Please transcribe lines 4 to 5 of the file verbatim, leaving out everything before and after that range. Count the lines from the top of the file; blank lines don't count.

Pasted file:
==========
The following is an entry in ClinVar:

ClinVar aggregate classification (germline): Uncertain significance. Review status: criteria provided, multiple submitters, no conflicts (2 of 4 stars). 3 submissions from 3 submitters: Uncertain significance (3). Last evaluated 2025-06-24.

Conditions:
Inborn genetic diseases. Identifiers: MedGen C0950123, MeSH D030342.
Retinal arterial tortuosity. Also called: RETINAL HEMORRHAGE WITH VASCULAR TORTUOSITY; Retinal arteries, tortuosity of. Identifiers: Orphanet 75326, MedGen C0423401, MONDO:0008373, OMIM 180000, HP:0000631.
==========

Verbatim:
Inborn genetic diseases. Identifiers: MedGen C0950123, MeSH D030342.
Retinal arterial tortuosity. Also called: RETINAL HEMORRHAGE WITH VASCULAR TORTUOSITY; Retinal arteries, tortuosity of. Identifiers: Orphanet 75326, MedGen C0423401, MONDO:0008373, OMIM 180000, HP:0000631.